Oscar-Winning Producer Alan Ladd Jr. Dies at 84

Alan Ladd Jr, the veteran film producer who won a Best Picture Oscar for Braveheartcommissioned George Lucas to write Star Wars and was an influential executive for Fox and MGM/United Artists, died today, his family said. He was 84.

His daughter Amanda Ladd-Jones, who directed the 2017 feature documentary Laddie: The Man Behind the Movies wrote on social media: “With the heaviest of hearts, we announce that on March 2, 2022, Alan Ladd, Jr. died peacefully at home surrounded by his family. Words cannot express how deeply he will be missed. His impact on films and filmmaking will live on in his absence.”

Along with Star Wars and Braveheart, Ladd was responsible for such Hollywood classics as a producer and studio boss, including AlienBlade RunnerThe Omen, All That Jazz, Norma Rae, Chariots of FireThelma & Louise and Young Frankenstein.

Overall, his films earned more than 50 Academy Awards — including two Best Picture wins — and more than 150 nominations.

“If you gotta work for a studio boss, he was it,” Brooks said in Laddie.

Ladd was born on October 22, 1937, in Los Angeles and grew up in the industry as the son of Shane and The Great Gatsby star Alan Ladd. He began producing films in the early 1970s after getting his start in the business as a motion picture talent agent at Creative Management Associates. His client list included such heavyweights as Judy Garland, Warren Beatty and Robert Redford. Ladd later relocated to London, where he produced nine features in four years.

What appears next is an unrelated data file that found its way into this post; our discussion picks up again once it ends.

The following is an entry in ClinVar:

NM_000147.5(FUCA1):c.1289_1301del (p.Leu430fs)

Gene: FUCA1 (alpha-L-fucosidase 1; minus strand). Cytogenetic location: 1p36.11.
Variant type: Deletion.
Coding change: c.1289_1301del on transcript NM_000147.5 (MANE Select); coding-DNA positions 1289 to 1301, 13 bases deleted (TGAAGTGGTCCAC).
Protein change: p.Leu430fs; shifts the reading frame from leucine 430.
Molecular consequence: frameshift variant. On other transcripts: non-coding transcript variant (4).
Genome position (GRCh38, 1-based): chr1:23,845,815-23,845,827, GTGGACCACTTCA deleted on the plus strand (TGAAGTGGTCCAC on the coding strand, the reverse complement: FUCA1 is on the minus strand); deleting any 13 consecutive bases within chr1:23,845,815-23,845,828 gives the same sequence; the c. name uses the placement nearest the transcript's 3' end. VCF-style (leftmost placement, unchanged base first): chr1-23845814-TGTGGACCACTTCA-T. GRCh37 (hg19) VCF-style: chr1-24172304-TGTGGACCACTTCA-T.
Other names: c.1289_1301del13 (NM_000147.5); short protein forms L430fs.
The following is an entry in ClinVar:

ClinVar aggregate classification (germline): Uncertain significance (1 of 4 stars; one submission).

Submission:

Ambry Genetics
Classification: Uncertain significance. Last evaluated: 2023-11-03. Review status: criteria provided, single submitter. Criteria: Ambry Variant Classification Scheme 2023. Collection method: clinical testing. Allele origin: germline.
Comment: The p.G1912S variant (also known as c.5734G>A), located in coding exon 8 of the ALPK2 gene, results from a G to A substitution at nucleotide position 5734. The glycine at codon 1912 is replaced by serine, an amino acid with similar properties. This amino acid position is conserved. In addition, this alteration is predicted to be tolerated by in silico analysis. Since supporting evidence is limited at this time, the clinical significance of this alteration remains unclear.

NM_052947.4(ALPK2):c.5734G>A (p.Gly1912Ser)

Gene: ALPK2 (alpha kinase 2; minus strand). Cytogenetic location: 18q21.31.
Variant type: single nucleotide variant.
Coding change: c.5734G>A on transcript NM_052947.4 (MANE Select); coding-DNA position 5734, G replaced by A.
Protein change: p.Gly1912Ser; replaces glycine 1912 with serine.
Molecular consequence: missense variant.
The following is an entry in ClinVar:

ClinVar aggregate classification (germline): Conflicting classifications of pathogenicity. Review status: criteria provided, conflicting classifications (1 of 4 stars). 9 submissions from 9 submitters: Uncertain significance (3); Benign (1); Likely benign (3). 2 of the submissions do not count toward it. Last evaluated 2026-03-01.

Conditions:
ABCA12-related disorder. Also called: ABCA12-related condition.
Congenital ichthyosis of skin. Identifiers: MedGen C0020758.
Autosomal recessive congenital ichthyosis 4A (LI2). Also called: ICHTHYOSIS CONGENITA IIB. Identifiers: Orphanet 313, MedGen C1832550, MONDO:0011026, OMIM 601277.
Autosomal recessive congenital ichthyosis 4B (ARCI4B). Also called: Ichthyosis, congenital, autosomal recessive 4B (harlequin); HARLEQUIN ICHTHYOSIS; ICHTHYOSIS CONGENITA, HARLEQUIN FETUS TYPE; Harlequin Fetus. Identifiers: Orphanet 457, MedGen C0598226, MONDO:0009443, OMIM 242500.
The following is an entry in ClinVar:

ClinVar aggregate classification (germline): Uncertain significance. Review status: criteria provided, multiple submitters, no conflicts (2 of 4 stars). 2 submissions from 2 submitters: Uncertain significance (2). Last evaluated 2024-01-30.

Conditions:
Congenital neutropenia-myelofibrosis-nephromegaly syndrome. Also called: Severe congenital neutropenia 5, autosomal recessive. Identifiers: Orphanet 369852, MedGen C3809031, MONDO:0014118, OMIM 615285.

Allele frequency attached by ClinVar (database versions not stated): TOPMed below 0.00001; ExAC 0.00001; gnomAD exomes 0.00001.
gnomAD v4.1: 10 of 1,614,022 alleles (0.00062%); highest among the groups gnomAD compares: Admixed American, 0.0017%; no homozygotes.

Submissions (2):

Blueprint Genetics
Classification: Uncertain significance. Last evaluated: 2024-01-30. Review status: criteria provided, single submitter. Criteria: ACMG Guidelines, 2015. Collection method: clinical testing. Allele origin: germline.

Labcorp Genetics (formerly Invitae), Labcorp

A man of few words relative to the industry’s chattering norms and with a low-key style, Ladd was in his mid-30s when he returned to Los Angeles in 1973 to serve as Head of Creative Affairs at Twentieth Century Fox. He rose through the ranks quickly and was named studio president in 1976. Soon after joining Fox, he was intrigued by a then-unreleased American Graffiti and sought a meeting with its young director, George Lucas, to see if he has any ideas for another film.

Lucas outlined a character-driven outer-space epic. Despite little precedent for such a movie, Ladd loved the idea and commissioned Lucas to write what would become Star Wars. 

“Laddie was one of the few people that actually said, ‘I trust the artist,” Lucas said in the documentary.

Oscar-Winning Producer Alan Ladd Jr. Dies at 84

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